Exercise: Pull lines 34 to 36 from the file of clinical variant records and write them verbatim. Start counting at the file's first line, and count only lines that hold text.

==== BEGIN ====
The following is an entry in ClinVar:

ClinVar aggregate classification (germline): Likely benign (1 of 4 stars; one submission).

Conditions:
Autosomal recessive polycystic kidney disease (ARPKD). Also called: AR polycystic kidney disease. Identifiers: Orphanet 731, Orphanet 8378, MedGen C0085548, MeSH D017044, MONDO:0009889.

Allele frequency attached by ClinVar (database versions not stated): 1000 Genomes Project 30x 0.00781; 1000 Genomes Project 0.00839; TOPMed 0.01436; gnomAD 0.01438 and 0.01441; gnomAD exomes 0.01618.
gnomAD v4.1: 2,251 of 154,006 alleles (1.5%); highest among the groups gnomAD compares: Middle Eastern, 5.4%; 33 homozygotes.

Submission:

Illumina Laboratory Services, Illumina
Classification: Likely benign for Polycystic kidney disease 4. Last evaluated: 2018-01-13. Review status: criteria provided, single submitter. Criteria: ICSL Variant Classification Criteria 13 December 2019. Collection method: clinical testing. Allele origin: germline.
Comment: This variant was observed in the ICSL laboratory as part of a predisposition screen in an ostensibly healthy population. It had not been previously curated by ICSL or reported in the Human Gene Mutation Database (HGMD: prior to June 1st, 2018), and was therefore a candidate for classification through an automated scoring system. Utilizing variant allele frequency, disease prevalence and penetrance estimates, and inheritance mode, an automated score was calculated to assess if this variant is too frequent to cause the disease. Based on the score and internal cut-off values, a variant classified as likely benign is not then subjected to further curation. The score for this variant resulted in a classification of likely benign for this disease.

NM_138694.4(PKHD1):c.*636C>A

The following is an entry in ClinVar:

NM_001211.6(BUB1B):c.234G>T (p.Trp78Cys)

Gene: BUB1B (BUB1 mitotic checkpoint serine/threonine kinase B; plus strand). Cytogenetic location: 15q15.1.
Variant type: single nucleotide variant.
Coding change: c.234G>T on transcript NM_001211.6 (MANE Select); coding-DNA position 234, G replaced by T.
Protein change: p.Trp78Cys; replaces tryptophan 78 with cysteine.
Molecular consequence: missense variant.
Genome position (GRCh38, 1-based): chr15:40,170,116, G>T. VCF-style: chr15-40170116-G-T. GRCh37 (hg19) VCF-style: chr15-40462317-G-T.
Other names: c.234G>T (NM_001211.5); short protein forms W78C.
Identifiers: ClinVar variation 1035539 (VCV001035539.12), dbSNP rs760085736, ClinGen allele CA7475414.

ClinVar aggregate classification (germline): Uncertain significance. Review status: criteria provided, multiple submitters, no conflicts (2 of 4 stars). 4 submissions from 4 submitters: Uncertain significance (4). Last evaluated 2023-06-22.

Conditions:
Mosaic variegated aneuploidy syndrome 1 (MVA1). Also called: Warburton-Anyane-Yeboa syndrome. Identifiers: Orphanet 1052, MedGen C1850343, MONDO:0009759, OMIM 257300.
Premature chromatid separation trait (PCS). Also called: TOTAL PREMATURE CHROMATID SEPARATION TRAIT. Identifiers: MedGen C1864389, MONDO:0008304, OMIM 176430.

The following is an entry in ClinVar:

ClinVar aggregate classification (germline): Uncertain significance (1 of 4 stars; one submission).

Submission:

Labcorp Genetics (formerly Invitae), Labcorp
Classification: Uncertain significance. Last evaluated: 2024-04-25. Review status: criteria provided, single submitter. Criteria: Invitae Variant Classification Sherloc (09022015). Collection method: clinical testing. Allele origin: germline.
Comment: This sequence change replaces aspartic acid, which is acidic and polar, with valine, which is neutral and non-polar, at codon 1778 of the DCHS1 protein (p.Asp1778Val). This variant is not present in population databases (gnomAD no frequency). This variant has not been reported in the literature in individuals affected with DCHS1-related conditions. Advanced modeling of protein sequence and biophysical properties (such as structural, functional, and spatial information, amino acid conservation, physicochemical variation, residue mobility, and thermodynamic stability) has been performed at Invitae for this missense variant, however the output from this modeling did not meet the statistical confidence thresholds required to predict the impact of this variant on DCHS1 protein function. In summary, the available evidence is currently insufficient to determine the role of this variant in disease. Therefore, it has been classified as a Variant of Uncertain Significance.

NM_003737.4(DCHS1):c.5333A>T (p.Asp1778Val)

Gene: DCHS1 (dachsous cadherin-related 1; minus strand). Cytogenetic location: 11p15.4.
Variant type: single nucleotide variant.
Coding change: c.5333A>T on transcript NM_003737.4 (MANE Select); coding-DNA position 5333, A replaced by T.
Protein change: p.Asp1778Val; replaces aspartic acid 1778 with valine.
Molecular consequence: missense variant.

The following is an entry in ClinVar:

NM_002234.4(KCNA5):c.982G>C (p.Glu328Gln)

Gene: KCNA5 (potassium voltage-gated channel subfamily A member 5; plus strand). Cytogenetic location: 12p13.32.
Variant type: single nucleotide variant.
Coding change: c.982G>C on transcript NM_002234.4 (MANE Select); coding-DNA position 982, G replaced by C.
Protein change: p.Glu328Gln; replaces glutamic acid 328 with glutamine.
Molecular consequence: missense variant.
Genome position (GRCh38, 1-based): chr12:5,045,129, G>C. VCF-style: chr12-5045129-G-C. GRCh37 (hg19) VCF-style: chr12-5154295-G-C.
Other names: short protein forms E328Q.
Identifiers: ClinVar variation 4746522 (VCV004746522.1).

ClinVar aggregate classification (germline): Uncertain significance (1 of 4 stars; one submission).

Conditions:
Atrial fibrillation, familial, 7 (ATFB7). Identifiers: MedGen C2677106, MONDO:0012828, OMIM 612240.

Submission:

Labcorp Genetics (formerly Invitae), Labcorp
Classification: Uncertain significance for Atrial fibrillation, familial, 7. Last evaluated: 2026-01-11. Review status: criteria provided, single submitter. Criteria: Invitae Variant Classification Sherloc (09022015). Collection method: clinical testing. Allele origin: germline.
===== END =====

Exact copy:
Variant type: single nucleotide variant.
Coding change: c.5333A>T on transcript NM_003737.4 (MANE Select); coding-DNA position 5333, A replaced by T.
Protein change: p.Asp1778Val; replaces aspartic acid 1778 with valine.